Rick Santorum is right, for once, Ernie Dumas writes this week.
He says the race for the Republican nomination is boiling down to two candidates — Mitt Romney and Newt Gingrich — who can't very well use "Obamacare" against the president. They are solidly on record in support of the same — even more draconian, if you are inclined that way on the issue — health care solutions.
By Ernest Dumas
Poor Rick Santorum could only shrug in frustration when he complained in the Florida debate about the supreme irony of the 2012 presidential race: Republicans made President Obama vulnerable two years ago by demonizing his health-insurance reforms and now they are about to nominate one of two men who cannot effectively use the issue against him.
“Folks,” Santorum said, “we can’t give this issue away in this election.”
That is exactly what they are doing.
If you hate the idea of requiring uninsured people to buy health insurance or pay a penalty, which is the main attack on the health law, then you have to be appalled by Mitt Romney and Newt Gingrich. They favored, and Romney implemented, more draconian measures than are in Obama’s Patient Protection and Affordable Care Act.
It is safe to say that were it not for the Affordable Care Act, which Republicans call “Obamacare,” President Obama would be flying pretty high. No, he has not fully repaired the wreckage of the George W. Bush years, except perhaps in foreign affairs, but it was the political disaster of health reform in 2009-10 that brought him down from his post-election popularity and made him assailable. Universal health insurance had enjoyed massive public support, but the confusing and messy fight to get it past a Republican filibuster in the Senate and the nasty advertising campaign against it by the U.S. Chamber of Commerce and right-wing groups left the bill and the president who urged its passage unpopular.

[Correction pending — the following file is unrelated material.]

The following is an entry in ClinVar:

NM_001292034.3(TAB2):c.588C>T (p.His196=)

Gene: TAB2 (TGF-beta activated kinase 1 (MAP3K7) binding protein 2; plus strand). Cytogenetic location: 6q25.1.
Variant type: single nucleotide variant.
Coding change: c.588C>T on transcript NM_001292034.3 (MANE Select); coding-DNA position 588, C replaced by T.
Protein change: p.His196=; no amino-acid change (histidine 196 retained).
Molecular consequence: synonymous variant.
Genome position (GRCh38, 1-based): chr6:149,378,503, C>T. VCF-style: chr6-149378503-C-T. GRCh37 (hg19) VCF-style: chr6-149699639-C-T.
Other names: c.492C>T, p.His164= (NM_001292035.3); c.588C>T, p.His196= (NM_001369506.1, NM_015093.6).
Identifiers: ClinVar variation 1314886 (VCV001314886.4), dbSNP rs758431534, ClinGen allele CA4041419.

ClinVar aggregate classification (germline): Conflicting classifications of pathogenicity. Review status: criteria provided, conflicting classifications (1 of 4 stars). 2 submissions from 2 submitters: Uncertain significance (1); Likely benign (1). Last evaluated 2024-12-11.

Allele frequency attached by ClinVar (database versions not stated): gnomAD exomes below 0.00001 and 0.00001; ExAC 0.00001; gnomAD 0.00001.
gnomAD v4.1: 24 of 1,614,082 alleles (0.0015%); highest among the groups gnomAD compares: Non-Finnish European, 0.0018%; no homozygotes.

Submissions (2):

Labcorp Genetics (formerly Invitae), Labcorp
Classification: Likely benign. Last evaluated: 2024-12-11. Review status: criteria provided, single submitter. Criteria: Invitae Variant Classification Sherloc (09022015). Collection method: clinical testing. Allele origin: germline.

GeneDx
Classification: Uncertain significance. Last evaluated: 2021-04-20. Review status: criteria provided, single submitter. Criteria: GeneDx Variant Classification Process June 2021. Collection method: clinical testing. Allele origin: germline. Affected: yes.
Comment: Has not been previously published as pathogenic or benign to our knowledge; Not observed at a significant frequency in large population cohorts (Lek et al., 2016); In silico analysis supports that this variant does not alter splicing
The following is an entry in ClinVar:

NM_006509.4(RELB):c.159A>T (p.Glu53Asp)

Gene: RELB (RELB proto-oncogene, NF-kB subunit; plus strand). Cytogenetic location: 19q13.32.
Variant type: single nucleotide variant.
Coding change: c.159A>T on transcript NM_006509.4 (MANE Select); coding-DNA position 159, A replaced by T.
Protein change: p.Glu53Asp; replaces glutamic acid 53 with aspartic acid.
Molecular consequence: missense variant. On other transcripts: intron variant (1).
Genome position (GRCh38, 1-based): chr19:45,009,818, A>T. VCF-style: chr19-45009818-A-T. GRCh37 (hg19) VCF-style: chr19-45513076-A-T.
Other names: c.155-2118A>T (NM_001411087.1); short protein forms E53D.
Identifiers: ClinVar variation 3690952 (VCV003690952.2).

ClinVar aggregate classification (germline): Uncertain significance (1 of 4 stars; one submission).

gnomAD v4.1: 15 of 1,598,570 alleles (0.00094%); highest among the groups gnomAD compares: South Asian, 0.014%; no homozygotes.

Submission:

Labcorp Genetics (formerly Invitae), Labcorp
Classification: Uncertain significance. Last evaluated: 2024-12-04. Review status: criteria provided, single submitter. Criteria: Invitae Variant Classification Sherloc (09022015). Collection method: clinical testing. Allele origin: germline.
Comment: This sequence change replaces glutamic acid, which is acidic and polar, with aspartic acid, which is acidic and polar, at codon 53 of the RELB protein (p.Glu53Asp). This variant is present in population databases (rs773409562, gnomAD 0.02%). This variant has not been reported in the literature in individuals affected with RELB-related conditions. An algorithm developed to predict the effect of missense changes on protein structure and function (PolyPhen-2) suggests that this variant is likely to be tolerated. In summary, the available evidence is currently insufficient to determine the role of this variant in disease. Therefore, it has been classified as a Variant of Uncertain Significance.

All the Republican candidates for president began their campaigns by attacking the new health law and promising to repeal it as their first act if they are elected. The president cannot repeal a law but can only urge Congress to do so.
The GOP race has come down to Romney, who authored the Massachusetts insurance law that is the template for the Affordable Care Act, and Newt Gingrich, who championed its key provision, the mandate that large businesses and individuals who can afford it buy private health health insurance or pay a penalty. Both men said repeatedly that people should not be allowed to shift their medical costs to the insured by avoiding health insurance.
Listen to Gingrich in a 2005 interview on National Public Radio where he promoted a national law to require people to buy insurance: “Our goal has to be for 100 percent of the country to be in the insurance system.” The government might offer tax credits and vouchers as an inducement, he said, but it should include a requirement that if you have at least a modest income you must buy insurance or post a substantial bond to cover extraordinary medical expenses if you get sick or have an accident.